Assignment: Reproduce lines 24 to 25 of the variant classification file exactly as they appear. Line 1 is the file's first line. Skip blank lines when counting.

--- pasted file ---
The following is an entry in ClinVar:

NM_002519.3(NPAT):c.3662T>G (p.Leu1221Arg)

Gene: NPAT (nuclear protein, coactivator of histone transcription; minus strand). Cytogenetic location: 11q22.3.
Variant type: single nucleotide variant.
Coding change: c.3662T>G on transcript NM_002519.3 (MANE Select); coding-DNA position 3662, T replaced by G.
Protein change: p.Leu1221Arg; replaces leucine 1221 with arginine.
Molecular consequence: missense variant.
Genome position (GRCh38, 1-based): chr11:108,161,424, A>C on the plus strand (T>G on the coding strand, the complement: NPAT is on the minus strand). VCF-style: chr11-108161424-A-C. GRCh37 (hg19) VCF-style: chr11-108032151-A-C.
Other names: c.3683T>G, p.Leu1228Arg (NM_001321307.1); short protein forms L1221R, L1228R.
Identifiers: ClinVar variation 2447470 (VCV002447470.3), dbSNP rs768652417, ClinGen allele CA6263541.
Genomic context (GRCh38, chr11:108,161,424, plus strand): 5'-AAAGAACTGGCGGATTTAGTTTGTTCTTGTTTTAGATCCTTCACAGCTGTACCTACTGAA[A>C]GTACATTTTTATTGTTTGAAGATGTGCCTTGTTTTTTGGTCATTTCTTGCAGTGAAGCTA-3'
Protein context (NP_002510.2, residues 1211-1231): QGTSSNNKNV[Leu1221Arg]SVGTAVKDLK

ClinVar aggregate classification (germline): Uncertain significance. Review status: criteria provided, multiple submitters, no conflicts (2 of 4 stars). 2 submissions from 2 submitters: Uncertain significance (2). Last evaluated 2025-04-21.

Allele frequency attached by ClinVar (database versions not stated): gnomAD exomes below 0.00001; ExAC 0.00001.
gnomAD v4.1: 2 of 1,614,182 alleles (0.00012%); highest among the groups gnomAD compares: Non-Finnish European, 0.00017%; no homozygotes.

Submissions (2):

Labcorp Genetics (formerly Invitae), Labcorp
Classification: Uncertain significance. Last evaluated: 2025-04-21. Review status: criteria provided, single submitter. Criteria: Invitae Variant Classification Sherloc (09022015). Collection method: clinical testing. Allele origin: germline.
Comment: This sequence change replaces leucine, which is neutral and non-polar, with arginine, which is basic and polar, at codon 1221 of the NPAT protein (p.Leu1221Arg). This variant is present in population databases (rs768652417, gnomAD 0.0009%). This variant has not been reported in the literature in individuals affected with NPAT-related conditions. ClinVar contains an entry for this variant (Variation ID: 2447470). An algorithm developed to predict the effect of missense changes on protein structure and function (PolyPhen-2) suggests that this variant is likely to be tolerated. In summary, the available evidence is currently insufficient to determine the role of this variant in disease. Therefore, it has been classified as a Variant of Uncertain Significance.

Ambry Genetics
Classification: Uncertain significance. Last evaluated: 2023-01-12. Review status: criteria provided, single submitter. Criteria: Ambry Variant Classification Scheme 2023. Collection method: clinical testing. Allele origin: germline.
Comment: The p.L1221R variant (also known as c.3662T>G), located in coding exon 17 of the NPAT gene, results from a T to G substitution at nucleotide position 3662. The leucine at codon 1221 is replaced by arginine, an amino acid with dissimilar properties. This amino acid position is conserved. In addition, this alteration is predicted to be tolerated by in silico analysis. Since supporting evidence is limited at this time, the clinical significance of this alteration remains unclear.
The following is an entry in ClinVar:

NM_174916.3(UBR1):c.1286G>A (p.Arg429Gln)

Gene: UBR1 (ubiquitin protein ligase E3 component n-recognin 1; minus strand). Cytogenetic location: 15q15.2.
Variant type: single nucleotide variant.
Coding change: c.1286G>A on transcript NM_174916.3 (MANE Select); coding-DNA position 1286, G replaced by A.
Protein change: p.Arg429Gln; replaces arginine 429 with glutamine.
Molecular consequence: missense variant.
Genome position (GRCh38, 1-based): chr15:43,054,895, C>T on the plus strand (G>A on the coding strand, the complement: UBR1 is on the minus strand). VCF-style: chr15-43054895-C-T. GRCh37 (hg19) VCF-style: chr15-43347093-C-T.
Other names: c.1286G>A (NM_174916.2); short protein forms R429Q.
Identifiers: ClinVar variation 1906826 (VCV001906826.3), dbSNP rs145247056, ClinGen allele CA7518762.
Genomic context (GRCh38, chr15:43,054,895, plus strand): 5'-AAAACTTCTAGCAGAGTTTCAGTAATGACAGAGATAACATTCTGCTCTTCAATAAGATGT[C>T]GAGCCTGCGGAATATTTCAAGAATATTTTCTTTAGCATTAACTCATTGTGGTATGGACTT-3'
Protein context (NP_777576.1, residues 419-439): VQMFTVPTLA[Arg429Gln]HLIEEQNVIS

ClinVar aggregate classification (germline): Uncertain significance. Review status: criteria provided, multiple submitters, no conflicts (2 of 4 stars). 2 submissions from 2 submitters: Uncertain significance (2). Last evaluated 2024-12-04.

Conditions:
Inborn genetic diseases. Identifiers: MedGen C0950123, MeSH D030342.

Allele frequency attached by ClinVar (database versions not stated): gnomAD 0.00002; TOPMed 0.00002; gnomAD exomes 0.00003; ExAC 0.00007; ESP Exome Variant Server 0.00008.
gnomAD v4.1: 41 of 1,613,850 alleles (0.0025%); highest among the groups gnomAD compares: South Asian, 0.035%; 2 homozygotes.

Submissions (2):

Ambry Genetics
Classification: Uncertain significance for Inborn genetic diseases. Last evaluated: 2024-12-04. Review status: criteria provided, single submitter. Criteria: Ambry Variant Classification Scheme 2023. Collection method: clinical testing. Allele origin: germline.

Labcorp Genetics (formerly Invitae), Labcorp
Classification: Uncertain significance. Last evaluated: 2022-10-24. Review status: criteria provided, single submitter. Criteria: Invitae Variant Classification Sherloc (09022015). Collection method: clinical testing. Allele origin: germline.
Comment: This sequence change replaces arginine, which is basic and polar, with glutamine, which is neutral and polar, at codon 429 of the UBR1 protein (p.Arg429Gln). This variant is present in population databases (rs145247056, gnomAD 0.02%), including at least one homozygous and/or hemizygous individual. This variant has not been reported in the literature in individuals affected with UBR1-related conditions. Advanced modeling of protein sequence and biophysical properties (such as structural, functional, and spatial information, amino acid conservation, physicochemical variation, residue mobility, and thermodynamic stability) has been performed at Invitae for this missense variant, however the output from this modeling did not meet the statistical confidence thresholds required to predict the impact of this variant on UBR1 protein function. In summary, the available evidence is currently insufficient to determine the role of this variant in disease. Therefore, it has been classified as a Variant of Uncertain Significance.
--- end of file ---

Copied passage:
NM_174916.3(UBR1):c.1286G>A (p.Arg429Gln)

Gene: UBR1 (ubiquitin protein ligase E3 component n-recognin 1; minus strand). Cytogenetic location: 15q15.2.